I thought of Ellen the other night when attending a lecture and book signing at a nearby library. The speaker was a black woman about Ellen’s age, a professor at a southern university who had recently authored a book on “white rage” and the so-called truth about our “racial divide.” Her presentation consisted exclusively of bashing white America for all the problems black Americans face today and then some. Delivered with a sugary-sweet façade, it railed on in a litany of half-truths, sins of omission, distortions and outright falsehoods—in my humble opinion—directed at white society. Beginning with Ferguson, Missouri, and the riots there, the professor leapfrogged back and forth from the Civil War era to Obama and Trump and current “voter suppression” as well as much in between, providing a most skewed interpretation of the “facts.” It was all I could do to keep my seat and not walk out.

Absent was any mention of the white Union soldiers (both my great grandfathers included) who fought (and so many died) for her black people’s freedom, white people enabling the Underground Railroad to rescue black slaves, white people of means helping fund the Harlem Renaissance for black artists, whites voting for the passage of civil rights legislation and the white vote making the election of Barack Hussein Obama as the first black POTUS possible. No, rather she painted the whole white race with one brush representing the lowest racist element in existence, revealing rather what lay in her own heart instead of what lies in ours.

But the most disheartening thing of all was to see, during the Q & A, that the young people (of Ellen’s critique) had lapped it all up like dogs licking vomit. The word “clueless” came to mind, and I wondered what Ellen would have thought of it all. The little girl born in a horrifically war-torn land who accepted and overcame every obstacle that confronted her—race, culture, education, poverty, language, sexism, religion and injury—and, paraphrasing William Faulkner regarding his hope for humankind, not merely endured but prevailed, holding nothing in her heart but gratitude.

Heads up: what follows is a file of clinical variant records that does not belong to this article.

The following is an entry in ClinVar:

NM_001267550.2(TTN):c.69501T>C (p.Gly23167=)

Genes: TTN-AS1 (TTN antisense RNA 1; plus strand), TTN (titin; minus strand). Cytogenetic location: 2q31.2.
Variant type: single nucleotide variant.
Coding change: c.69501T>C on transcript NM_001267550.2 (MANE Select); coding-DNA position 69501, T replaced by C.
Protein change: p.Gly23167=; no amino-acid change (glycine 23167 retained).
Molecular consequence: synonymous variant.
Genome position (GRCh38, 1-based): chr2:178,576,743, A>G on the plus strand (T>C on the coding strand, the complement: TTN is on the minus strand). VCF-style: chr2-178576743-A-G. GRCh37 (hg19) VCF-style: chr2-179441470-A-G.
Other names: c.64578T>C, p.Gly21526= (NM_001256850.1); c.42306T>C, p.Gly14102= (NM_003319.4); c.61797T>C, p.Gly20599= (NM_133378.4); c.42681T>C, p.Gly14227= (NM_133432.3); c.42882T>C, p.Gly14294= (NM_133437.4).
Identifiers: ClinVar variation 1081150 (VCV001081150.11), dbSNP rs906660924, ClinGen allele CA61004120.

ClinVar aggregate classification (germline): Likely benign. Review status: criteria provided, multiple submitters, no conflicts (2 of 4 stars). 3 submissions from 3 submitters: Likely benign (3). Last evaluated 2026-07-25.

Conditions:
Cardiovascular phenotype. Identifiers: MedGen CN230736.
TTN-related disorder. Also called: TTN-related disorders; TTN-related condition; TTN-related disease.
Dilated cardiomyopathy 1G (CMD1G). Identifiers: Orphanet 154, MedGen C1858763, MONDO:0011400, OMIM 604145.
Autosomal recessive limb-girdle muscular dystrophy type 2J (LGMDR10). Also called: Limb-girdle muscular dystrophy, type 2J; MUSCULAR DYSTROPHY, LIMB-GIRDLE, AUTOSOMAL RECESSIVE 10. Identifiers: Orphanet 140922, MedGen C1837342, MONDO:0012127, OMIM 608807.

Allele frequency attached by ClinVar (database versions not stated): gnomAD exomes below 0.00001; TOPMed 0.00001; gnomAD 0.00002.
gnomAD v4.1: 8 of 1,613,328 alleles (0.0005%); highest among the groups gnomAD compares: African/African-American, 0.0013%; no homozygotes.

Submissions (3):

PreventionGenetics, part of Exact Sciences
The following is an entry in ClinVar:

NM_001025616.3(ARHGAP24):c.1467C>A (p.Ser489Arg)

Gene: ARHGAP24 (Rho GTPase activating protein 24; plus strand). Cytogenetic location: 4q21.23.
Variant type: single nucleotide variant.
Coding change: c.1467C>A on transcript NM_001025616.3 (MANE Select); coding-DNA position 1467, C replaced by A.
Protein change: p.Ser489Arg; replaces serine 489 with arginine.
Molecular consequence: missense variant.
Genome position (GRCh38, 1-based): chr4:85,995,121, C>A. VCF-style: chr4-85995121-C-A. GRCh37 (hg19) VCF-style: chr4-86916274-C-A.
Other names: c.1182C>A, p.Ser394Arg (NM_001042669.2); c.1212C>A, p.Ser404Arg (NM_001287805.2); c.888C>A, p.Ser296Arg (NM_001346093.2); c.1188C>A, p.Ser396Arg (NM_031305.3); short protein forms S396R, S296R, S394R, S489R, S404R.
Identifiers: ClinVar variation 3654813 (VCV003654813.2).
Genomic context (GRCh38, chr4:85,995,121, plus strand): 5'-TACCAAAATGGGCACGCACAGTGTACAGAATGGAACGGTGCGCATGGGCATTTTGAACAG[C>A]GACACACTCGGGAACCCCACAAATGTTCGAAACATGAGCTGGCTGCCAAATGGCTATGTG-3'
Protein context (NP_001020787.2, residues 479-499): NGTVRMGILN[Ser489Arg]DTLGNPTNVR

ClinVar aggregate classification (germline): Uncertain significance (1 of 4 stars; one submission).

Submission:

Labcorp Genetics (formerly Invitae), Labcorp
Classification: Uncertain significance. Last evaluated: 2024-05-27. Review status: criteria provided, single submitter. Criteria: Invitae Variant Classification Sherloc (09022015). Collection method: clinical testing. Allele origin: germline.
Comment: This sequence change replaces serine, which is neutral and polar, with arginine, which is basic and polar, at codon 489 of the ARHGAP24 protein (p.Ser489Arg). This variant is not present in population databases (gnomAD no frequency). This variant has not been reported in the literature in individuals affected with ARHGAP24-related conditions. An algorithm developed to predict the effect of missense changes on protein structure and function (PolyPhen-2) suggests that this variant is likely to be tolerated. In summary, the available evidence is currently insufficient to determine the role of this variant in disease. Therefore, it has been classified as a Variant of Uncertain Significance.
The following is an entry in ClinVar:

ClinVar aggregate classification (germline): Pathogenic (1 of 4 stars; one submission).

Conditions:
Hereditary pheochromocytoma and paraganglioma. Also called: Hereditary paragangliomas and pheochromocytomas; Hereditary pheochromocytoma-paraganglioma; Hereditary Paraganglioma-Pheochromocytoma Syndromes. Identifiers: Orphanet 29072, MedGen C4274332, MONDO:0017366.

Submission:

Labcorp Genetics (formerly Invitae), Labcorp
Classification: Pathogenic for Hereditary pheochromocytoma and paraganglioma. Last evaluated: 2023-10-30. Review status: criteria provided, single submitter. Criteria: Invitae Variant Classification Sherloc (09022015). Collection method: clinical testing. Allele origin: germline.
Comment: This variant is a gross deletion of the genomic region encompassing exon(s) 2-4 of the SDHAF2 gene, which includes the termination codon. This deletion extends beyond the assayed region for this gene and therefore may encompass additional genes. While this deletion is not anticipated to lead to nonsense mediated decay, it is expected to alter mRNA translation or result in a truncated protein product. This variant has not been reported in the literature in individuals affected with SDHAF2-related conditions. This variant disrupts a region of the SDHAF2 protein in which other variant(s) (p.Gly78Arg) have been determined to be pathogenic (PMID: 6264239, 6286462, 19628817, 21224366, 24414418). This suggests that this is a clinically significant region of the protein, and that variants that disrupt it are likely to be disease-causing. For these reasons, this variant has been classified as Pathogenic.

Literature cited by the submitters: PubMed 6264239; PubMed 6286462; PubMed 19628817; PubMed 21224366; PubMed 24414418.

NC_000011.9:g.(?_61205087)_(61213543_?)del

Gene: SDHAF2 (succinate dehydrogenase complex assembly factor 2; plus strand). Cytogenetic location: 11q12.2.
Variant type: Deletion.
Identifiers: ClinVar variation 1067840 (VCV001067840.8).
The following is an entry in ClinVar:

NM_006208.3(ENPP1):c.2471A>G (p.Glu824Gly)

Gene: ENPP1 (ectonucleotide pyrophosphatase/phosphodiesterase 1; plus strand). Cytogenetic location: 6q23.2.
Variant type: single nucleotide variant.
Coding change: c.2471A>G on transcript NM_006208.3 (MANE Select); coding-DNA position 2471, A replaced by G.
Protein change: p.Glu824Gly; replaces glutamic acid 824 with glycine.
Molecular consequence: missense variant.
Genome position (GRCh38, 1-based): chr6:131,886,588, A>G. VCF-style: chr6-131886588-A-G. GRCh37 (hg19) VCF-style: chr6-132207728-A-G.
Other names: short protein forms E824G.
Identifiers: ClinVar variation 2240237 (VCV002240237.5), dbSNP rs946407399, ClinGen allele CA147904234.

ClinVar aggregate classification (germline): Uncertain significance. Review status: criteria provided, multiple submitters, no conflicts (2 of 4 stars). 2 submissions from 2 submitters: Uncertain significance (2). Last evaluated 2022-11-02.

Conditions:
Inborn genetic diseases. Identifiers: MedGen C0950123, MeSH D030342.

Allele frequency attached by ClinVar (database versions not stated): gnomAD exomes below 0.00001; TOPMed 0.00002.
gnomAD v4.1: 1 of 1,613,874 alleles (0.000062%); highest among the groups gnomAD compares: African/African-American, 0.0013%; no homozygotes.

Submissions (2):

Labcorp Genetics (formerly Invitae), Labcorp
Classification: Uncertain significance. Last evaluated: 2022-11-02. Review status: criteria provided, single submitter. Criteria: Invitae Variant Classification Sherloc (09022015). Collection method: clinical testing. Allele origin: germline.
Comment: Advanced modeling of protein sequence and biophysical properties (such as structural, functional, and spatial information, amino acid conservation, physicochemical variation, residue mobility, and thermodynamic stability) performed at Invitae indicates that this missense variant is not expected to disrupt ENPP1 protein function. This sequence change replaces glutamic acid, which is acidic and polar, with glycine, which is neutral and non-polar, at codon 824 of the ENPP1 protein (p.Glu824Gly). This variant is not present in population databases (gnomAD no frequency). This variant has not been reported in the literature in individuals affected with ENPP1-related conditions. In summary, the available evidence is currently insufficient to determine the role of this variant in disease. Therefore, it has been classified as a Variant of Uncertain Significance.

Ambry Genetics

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Mark Scheel
Mark Scheel grew up in east-Kansas farm country. He attended both Kansas State University and The University of Kansas, majoring in psychology and English. Prior to writing full time he served overseas with the American Red Cross in Vietnam, Thailand, West Germany and England, taught at Emporia State University and was an information specialist with the Johnson County Library in Shawnee Mission, Kansas. His stories, articles and poems have appeared in numerous magazines including The Little Balkans Review, Kansas Quarterly, The Cincinnati Poetry Review, The Kansas City Star, Heritage of Kansas, Samisdat, and Poet as well as many sites online such as Common Ground News. His literary activities have also involved membership in The Kansas Authors Club, a seat on the board of directors for Potpourri Publications Company and an editorial position with Kansas City Voices magazine. He co-authored the book Of Youth and the River: the Mississippi Adventure of Raymond Kurtz, Sr., and his collection of stories and poems, A Backward View, was awarded the 1998 J. Donald Coffin Memorial Book Award. His most recent book is titled The Pebble: Life, Love, Politics and Geezer Wisdom.

2 comments to Ellen’s Accessories: An Immigrant’s Story

  • Don Frankel

    Everybody lives their life and has to live with it too. Ellen gets to live her life with a deep sense of pride that there really no words for. Who would you want to be?

    It would hardly be appropriate to say anything in that book lecture? Was it? You’d probably get shouted down. But I’ve asked this question more than once here and never got any kind of a logical answer. So maybe if you ever see her again in more of a one on one situation, ask her to give you a definition of a “black” person and or a “white” person? I’d be real curious what she or anyone else for that matter would say.

  • Thanks, Don. Yes, coming to know Ellen as I worked on this piece, I found my admiration and astonishment only kept growing. What a resilient and determined and perseverant lady. Ah, that black woman. I should mention that many of the political philosophers I admire most are indeed black: Sowell, Williams, Steele, Parker, Elder, Boddie. A good counter to that woman’s book on “white rage” would be Steele’s book White Guilt. I can only wish some of these black writers had been present and challenged her premise.